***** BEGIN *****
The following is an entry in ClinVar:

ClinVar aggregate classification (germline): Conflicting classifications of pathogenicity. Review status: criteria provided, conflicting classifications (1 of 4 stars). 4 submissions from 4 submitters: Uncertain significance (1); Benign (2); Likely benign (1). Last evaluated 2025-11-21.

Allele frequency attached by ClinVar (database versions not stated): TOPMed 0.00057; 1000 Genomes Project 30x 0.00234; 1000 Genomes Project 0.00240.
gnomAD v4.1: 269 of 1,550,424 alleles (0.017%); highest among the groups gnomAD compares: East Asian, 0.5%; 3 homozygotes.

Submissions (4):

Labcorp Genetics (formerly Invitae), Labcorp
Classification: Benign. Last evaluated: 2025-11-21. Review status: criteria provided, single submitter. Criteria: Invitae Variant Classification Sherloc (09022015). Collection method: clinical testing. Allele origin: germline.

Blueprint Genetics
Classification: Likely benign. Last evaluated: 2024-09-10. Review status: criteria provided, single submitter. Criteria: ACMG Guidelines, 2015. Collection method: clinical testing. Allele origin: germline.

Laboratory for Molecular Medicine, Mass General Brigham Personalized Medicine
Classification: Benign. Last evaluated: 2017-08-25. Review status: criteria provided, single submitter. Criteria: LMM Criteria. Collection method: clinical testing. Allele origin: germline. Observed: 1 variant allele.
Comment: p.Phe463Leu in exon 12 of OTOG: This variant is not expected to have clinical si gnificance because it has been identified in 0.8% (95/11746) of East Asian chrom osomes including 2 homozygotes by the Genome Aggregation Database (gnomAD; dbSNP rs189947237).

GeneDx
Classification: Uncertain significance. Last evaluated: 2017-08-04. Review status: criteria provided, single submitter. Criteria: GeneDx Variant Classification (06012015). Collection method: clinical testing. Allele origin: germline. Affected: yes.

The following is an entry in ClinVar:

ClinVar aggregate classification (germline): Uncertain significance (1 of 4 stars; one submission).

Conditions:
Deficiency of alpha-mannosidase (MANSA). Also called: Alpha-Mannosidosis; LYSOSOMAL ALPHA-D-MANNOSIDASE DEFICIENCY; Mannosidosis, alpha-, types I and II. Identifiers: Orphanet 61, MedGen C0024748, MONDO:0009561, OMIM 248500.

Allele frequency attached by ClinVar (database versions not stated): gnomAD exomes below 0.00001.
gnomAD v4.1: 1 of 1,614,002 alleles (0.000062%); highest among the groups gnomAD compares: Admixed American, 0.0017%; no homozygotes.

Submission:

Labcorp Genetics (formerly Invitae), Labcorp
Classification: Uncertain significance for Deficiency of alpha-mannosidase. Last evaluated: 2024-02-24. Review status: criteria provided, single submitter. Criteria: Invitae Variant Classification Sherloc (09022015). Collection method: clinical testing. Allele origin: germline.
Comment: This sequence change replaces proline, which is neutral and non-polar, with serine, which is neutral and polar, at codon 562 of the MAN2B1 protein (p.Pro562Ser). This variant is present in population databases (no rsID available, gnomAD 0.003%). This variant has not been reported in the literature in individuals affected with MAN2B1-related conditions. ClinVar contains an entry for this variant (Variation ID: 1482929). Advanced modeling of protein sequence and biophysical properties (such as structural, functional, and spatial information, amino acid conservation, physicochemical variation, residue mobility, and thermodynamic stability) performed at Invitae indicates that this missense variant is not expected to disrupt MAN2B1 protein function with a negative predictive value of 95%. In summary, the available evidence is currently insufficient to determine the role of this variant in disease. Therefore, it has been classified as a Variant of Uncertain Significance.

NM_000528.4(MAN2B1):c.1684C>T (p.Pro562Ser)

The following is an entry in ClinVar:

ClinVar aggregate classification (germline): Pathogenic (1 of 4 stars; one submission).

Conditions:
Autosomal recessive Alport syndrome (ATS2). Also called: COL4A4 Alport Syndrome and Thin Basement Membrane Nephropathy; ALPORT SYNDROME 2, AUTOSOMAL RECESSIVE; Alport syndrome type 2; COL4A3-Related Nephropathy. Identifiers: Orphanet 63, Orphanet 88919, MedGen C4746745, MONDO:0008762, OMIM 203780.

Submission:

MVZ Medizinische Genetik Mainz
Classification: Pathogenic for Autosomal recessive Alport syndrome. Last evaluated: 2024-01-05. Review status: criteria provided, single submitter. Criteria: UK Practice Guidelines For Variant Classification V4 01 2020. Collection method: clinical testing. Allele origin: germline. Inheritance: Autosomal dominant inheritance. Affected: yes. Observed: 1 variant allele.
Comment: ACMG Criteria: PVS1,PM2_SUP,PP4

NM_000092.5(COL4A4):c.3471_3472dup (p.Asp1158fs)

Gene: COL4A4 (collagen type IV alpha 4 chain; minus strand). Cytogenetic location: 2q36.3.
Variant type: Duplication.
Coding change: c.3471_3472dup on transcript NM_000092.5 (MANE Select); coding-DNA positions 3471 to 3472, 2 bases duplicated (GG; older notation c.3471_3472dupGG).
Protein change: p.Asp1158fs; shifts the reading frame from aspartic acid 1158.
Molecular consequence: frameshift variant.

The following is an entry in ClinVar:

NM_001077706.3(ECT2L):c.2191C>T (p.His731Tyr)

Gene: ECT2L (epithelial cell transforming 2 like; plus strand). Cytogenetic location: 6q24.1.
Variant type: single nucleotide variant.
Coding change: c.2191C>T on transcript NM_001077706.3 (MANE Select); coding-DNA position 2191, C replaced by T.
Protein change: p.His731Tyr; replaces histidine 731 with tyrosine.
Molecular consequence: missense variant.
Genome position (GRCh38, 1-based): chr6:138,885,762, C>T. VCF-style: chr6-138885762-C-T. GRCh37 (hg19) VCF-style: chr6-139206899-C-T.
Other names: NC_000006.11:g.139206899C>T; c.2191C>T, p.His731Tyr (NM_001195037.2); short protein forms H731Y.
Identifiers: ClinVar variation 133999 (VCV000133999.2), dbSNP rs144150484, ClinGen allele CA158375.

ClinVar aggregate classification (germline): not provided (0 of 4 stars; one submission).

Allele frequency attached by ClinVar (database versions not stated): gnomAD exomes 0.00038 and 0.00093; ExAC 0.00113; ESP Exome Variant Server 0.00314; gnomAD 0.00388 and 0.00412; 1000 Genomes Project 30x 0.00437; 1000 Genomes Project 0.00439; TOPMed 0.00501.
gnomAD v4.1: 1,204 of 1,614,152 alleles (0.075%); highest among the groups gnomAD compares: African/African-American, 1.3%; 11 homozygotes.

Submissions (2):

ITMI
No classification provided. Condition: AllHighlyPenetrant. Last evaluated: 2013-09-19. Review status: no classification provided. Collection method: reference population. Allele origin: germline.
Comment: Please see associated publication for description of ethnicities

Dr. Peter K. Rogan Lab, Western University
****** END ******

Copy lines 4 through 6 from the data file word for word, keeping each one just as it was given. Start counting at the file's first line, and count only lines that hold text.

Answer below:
gnomAD v4.1: 269 of 1,550,424 alleles (0.017%); highest among the groups gnomAD compares: East Asian, 0.5%; 3 homozygotes.

Submissions (4):

Labcorp Genetics (formerly Invitae), Labcorp